Skip to main content
Part of complete coverage on

New double points rule 'a novelty,' says former F1 star

By Sarah Holt, for CNN
December 10, 2013 -- Updated 1903 GMT (0303 HKT)
STORY HIGHLIGHTS
  • Formula One drivers and teams can win double points at 2014 Abu Dhabi Grand Prix
  • Ex-racer John Watson says new ruling is a novelty which will only benefit big teams
  • World champion Sebastian Vettel describes new rule as "absurd"
  • Double points are one of several changes announced by governing body the FIA

Click the flashing points on the interactive above to find out more about F1's technical rule changes.

(CNN) -- Formula One drivers will get two points for the price of one at the final race of 2014 under new rules announced Monday.

The victorious driver in the season-ending Abu Dhabi Grand Prix will now win 50 points compared to 25 points for each of the other 18 races.

But former F1 race winner John Watson fears the idea of dishing out double points at the Abu Dhabi Grand Prix is nothing more than a gimmick designed to manufacture a false climax to the season.

"This is a mechanism to try and alleviate the championship being won before the final round," Watson, who ended his F1 career with the McLaren team, told CNN.

"If someone is second and close to the race leader and there is a chance to overtake and eventually win the championship, that's what they're trying to achieve.

"The one thing that F1 does not need is the championship being won two or more races out.

Driving your own F1 car
Mentoring Vettel and Schumacher
Sebastian Vettel's hometown pride

"That just doesn't do F1, its audience and the people who are investing in that audience any good whatsoever.

"In 2012, when there were seven drivers winning the first races, the public enjoyed that and that's what they want to see.

"As much as they admire Red Bull and Vettel, it was entertaining motor racing and the early 2012 model (of competition) is what F1 should be trying to achieve.

"But all double points would have done in 2013 is to guarantee more points for Red Bull because they had already won the championship.

"The doubles point is a novelty more than anything else. The teams that are the most successful that season will benefit from it most.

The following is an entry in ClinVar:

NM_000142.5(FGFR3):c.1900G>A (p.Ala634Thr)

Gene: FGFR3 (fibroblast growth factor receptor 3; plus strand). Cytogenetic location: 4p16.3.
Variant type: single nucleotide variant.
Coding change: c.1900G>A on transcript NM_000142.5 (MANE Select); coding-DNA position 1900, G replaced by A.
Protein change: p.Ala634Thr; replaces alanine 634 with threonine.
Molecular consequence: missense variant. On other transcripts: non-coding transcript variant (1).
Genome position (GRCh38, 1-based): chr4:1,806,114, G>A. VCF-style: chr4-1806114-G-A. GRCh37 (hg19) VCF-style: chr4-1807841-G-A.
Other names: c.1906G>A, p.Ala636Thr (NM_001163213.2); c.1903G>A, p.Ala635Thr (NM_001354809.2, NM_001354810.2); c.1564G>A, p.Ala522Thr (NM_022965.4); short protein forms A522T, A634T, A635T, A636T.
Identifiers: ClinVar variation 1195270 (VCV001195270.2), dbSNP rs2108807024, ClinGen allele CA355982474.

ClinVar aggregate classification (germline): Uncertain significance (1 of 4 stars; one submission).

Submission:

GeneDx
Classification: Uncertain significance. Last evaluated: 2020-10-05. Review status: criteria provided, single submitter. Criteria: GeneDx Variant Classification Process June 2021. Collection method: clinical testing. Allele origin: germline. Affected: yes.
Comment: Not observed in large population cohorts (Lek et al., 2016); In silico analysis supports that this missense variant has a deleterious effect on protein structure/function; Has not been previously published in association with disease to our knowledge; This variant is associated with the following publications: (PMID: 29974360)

"I might be proved wrong but it seems to me that this isn't a meaningful change.

"I think that's it's something done in haste in response to what we've seen this year."

Read: Formula One's 2014 rule changes explained

Red Bull and Sebastian Vettel powered to the last four F1 world championships and in 2011 and 2013, the German driver wrapped up the titles with races to spare.

In contrast, Vettel edged the 2010 and 2012 titles at the final race of the season and if the double points had been on offer in 2012 Ferrari's Fernando Alonso would have nicked the crown.

But even the man who survived those nail-biting contests appears to be skeptical about plans to change the points system.

German magazine Sport Bild confirmed to CNN that the four-time world champion had described the rule change in a telephone conversation to them as "absurd" and it would "punish those who have worked hard for a whole season."

The FIA explained the rule changes in a statement which read: "Double drivers' and constructors' points will be awarded at the final race of the Formula One season in order to maximize focus on the championship until the end of the campaign."

Double your money?

End-of-season performance determines how F1's prize money is roughly divvied up between the teams.

Each marque gets a share of the prize pot in relation to where it finished in the championship.

Watson predicts that the new double points ruling could also have a negative impact on how this revenue is split.

"The problem is by the time you get to the end of the season the majority of the teams are bust," Watson continued. "So, this is only going to play into the hands of the stronger teams.

"The days of a development push coming from anybody but the top three or four teams are gone.

"The teams with financial strength will no doubt get the funding to consolidate their positions.

"To me everything is virtually against the field at large with this regulation change.